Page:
Centrum 7/6  banner

Growing diversity means more growth for brands

Print Friendly, PDF & Email

NEW YORK — America is becoming more and more diverse, and as that diversity spreads it will have a major influence on retailers as the impact of the multicultural shopper becomes more significant.

The U.S. multicultural population is projected to grow by 98 million in the coming decades, according to Acosta, a sales and marketing firm based in Jacksonville, Fla., that provides a range of outsourced sales, marketing and retail merchandising services throughout the U.S. and Canada.

The beauty industry, in particular, is being transformed drastically by the rise of the multicultural shopper — and in a good way. As research from Mintel points out, when it comes to beauty products and beauty routines, multicultural women are the most enthusiastic. For instance, Hispanic women who perform a beauty routine are more likely to experiment and adopt multiple steps into their routines, with 49% of Hispanic women more interested in multi-purpose beauty products compared to 41% of women in general. And black women are 64% more likely to be interested in trends surrounding natural beauty products, compared to 45% of women overall.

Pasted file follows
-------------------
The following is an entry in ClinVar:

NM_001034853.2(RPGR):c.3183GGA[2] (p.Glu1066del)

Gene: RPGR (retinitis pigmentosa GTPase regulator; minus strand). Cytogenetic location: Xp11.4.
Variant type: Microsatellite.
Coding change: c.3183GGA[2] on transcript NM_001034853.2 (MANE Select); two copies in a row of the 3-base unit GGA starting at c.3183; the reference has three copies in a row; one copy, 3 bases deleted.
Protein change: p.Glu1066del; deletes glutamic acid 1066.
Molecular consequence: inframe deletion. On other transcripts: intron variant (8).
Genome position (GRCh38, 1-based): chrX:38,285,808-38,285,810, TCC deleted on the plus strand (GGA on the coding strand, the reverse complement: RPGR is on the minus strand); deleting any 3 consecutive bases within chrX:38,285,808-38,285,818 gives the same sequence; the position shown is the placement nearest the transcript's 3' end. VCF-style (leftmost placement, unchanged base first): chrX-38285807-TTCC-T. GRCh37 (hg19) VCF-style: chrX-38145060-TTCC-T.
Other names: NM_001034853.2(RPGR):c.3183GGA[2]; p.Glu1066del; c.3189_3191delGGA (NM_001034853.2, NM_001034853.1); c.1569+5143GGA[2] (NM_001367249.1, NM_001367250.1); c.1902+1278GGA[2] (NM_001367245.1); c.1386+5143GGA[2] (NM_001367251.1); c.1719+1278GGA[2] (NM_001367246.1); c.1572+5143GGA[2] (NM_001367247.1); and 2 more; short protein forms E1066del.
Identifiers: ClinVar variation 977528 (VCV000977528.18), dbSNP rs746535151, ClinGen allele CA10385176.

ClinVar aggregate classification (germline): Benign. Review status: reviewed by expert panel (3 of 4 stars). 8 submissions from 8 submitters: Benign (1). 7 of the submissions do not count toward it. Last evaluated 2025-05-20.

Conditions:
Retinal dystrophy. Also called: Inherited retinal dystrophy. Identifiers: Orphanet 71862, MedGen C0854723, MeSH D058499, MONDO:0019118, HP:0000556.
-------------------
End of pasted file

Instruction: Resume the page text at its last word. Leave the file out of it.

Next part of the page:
These numbers are quite significant, especially in light of how fast these multicultural segments are growing. The Hispanic community, for instance, continues to be the fastest-growing ethnic group in the nation and spends more than $94.7 billion on consumer packaged goods annually.

So with multicultural beauty becoming more mainstream, retailers and brands have come to realize it’s more than just offering a small selection of textured hair products; it’s about offering skin care, makeup and other beauty products across the board, because paying attention to diverse consumers builds loyalty and sales opportunities.